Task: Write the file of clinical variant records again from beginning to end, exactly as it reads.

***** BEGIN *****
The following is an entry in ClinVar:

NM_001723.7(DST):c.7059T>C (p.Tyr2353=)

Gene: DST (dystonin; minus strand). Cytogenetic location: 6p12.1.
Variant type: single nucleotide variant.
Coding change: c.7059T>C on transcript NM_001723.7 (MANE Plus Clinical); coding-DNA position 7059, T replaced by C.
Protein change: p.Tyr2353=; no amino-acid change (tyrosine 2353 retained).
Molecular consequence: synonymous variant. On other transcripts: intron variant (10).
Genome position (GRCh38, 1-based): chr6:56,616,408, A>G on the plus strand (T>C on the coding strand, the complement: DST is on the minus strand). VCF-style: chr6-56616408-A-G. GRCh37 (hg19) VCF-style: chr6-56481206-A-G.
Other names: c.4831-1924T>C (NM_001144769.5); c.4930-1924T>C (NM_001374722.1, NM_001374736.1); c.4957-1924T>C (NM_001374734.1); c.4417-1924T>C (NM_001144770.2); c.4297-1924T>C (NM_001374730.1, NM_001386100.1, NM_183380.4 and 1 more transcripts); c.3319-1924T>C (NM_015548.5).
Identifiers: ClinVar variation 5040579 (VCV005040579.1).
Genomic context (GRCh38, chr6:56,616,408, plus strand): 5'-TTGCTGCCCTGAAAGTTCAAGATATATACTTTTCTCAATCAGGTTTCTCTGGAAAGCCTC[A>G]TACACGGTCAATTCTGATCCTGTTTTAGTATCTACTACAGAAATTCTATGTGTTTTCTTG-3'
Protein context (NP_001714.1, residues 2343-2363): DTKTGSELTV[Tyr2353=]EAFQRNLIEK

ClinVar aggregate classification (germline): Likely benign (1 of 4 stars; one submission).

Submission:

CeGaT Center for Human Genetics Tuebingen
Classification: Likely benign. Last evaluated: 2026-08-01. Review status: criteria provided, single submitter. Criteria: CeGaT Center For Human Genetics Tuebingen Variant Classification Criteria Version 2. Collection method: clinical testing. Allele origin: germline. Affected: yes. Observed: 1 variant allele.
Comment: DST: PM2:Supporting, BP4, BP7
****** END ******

The following is an entry in ClinVar:

NM_001723.7(DST):c.7059T>C (p.Tyr2353=)

Gene: DST (dystonin; minus strand). Cytogenetic location: 6p12.1.
Variant type: single nucleotide variant.
Coding change: c.7059T>C on transcript NM_001723.7 (MANE Plus Clinical); coding-DNA position 7059, T replaced by C.
Protein change: p.Tyr2353=; no amino-acid change (tyrosine 2353 retained).
Molecular consequence: synonymous variant. On other transcripts: intron variant (10).
Genome position (GRCh38, 1-based): chr6:56,616,408, A>G on the plus strand (T>C on the coding strand, the complement: DST is on the minus strand). VCF-style: chr6-56616408-A-G. GRCh37 (hg19) VCF-style: chr6-56481206-A-G.
Other names: c.4831-1924T>C (NM_001144769.5); c.4930-1924T>C (NM_001374722.1, NM_001374736.1); c.4957-1924T>C (NM_001374734.1); c.4417-1924T>C (NM_001144770.2); c.4297-1924T>C (NM_001374730.1, NM_001386100.1, NM_183380.4 and 1 more transcripts); c.3319-1924T>C (NM_015548.5).
Identifiers: ClinVar variation 5040579 (VCV005040579.1).
Genomic context (GRCh38, chr6:56,616,408, plus strand): 5'-TTGCTGCCCTGAAAGTTCAAGATATATACTTTTCTCAATCAGGTTTCTCTGGAAAGCCTC[A>G]TACACGGTCAATTCTGATCCTGTTTTAGTATCTACTACAGAAATTCTATGTGTTTTCTTG-3'
Protein context (NP_001714.1, residues 2343-2363): DTKTGSELTV[Tyr2353=]EAFQRNLIEK

ClinVar aggregate classification (germline): Likely benign (1 of 4 stars; one submission).

Submission:

CeGaT Center for Human Genetics Tuebingen
Classification: Likely benign. Last evaluated: 2026-08-01. Review status: criteria provided, single submitter. Criteria: CeGaT Center For Human Genetics Tuebingen Variant Classification Criteria Version 2. Collection method: clinical testing. Allele origin: germline. Affected: yes. Observed: 1 variant allele.
Comment: DST: PM2:Supporting, BP4, BP7